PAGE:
The four largest cities in Northwest Arkansas reported tax revenue from March of $6.22 million, up 4.75% from the year-ago period. The May report reflects sales tax collected in March and consists of a 1% local sales tax each city collects to enhance their respective city budgets.
City officials said last month they expected weaker sales tax revenue from COVID-19 tas many venues were closed or merely open for curbside pickup since late March. As retail begins to open with a limited capacity city leaders expect sales to gradually improve in the next few months, but also expect one, maybe two more months of downward trajectory on the sales tax revenue.
Rogers saw the biggest decline in March sales tax revenue at $1.635 million, down 6.36% from the prior-year period. As the region’s largest retail center the downward trajectory was not a surprise. Through the May report, sales tax revenue in Rogers totaled $8.666 million, up 7.65% from $8.05 million in the same period of 2019.
Fayetteville, being the other large retail center in the region, reported flat sales tax revenue from March totaling $1.871 million, up 0.24% compared to a year ago. The city also saw a majority of retail businesses close in mid-March and some open for online sales only. Mayor Lioneld Jordan expects downward pressure will continue through the next two months from COVID-19 impact.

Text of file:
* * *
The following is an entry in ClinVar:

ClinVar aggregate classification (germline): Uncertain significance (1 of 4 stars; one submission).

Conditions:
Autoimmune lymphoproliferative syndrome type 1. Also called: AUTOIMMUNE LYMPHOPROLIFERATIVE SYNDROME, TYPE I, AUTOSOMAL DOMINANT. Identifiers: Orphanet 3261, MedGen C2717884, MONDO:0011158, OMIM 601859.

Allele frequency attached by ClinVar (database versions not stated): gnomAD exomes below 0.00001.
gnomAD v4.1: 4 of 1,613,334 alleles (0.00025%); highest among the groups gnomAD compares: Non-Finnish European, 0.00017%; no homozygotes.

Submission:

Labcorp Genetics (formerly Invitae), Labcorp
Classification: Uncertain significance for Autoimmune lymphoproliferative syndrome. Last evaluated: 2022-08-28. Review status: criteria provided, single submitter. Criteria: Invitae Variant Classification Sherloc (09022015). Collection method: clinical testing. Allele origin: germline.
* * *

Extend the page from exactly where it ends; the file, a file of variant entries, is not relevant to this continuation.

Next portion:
Sales tax revenue reported through May in Fayetteville totals $9.633 million, up 5.65% from the same period last year. The city forecast annual revenue growth of 7% before COVID-19 hit.
Springdale reported March revenue gains of 7.31% despite the COVID-19 impact which has unfolded for the past three months. Total revenue was $1.429 million, compared to $1.331 million a year ago. Mayor Doug Sprouse said the city does expect downward pressure on revenue reported for April and May as that is when many businesses were shut down and consumers also sheltered at home. Sprouse and other city officials have said their cities’ are in strong fiscal shape going into this health-led crisis.
Through the May report, Springdale had sales tax revenue of $6.737 million, up 8.13% from the $6.23 million reported a year ago.
Bentonville reported a 29.34% increase in revenue for March sales. The city’s total revenue was $1.285 million, the second-best May report in the city’s history. With Walmart, the city’s largest employer, asking employees to work from home several restaurants closed completely and many catered to Walmart employees during the lunch hour.
Insiders have said Walmart’s home office will likely to be empty through the summer as employees work from home until school resumes. Restaurants have begun to reopen with limited seating capacity and consumers are slowing returning, according to restaurant managers at Cracker Barrel and Rons’ Hamburgers. Each also said pickup orders are still the biggest part of their businesses since the COVID-19 crisis hit.
Crystal Bridges and The Momentary remain closed as does the Walmart Museum and Amazeum which each draws visitors to the city and contributes to Bentonville’s sales tax revenue. Bentonville’s sales tax revenue reported though May was $6.478 million, down 17%.